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I grow in 100% Coco Coir, if you don't know what it is don't worry, but basically its inert media and needs nutrients from day one. Think of it as growing in a sponge. I have many years of hydroponic growing experience, in a VARIETY of plants, most not peppers. When I grew my reaper in coco, it was my first time growing the pepper in coco, and so I decided to feed it the regular feed I give my other plants. Soon I realized she doesn't like nitrogen at all in flower, same as most flowering plants. They need the nitrogen in large quantities when they are becoming big (vegging), once they start flowering, or better yet a couple weeks before flowering, one should ease up on the nitrogen feed or cut it out altogether if growing in soil, as in soil it will be there for a long time before the plant eats it all up. Too much nitrogen WILL cause flowers to fall off before they form peppers. So here's a suggestion, check out the NPK values on your feed, if the nitrogen is the highest number, you need to go out and get a feed that has the PK values higher than the N, and use that once flowers are starting to form, I promise this will help. Phosphorous and Potassium are what the flowering plants need more than nitrogen when flowering.Also, take a small paint brush or old toothbrush or something along those lines and gently up the inside of the flowers as soon as they fully up, this will pollinate them and increase the number of flowers turning into pods.Good luck, and any other information or help needed feel free to email me at firstname.lastname@example.org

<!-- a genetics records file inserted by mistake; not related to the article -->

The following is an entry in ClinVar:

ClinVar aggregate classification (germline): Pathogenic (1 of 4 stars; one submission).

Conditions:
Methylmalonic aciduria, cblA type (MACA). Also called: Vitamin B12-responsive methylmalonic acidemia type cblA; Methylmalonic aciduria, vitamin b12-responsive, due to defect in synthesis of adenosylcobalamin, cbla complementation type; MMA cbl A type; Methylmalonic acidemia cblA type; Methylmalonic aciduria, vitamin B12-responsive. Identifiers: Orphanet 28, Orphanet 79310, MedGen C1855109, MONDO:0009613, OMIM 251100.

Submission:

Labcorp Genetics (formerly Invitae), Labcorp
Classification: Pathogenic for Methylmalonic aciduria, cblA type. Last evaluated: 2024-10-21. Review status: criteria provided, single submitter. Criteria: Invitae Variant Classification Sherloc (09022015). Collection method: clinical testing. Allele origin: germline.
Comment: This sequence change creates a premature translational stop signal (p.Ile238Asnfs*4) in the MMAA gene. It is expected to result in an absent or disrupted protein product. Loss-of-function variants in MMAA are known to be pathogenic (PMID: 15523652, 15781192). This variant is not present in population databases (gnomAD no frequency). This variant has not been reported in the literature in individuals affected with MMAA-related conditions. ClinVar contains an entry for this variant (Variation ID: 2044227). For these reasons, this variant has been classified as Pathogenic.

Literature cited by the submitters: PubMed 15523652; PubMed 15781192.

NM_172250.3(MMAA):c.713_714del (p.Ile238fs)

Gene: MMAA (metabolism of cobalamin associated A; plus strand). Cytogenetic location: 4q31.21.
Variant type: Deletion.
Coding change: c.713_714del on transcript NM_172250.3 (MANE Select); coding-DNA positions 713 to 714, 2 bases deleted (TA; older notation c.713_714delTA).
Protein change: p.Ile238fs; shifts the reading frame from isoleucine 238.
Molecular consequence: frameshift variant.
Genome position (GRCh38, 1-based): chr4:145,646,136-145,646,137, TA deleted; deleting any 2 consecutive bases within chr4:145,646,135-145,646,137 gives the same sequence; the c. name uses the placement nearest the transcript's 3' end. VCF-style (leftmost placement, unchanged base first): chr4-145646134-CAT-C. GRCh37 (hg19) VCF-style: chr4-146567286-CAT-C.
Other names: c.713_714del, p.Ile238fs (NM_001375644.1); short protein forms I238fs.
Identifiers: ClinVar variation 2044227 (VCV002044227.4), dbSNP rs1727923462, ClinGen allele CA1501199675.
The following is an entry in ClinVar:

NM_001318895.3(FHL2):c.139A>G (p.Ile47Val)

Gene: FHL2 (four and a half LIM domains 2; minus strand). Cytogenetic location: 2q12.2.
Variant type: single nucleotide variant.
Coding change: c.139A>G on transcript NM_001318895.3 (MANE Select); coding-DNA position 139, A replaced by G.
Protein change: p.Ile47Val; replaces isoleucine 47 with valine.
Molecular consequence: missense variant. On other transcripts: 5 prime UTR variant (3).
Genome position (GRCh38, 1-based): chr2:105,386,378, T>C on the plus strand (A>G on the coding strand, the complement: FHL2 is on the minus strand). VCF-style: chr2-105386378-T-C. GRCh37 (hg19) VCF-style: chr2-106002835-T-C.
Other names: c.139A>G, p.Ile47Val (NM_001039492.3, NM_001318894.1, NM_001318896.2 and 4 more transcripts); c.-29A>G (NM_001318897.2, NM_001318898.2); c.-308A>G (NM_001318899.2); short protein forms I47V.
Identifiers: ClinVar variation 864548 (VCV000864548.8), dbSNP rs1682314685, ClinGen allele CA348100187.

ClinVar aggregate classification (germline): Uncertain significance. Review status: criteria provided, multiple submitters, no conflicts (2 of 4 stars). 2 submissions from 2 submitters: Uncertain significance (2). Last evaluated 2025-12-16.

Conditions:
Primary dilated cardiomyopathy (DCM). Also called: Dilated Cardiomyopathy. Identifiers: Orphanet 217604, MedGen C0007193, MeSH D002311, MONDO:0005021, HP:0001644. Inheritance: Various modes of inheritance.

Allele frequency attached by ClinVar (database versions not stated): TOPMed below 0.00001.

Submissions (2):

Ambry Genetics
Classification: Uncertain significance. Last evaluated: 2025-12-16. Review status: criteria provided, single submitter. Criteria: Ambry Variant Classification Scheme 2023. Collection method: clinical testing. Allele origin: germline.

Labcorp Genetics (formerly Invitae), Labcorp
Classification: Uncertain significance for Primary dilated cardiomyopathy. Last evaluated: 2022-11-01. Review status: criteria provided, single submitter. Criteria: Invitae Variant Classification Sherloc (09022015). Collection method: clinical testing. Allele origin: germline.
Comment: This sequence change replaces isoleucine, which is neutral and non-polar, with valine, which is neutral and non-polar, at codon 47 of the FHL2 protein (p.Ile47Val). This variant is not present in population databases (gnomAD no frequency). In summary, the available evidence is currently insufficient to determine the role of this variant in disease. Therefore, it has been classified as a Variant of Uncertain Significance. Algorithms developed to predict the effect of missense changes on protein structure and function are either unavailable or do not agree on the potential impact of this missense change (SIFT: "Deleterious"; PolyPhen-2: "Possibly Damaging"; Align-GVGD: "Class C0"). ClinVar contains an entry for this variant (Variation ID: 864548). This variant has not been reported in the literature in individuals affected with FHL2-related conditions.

Hot peppers in general prefer slightly acidic, depending on what you're growing in I recommend anywhere from 5.8-6.5.... Coco Coir and other inert media such as rock wool on the lesser side of that range, if in soil stick to 6.2-6.5... and your plants will thank you for it.
After googling for one minute about the plant, here is what one link said that agrees with what I say, they have much more first hand experience growing the plant."The Carolina Reaper plant prefers a soil rich in compost and other materials which assist in holding water. Aged manuer is our preferred fertalizer, but if you must use non-organics you will find it responds well to a 5-10-5 or 10-10-10 fertilizer. It is not a fan of too much nitrogen. With either an organic or a chemical fertilizer program, the soil should be well drained."Goodluck
Google Aji lion my friend, thats what that looks like to me, definitely no reaper.
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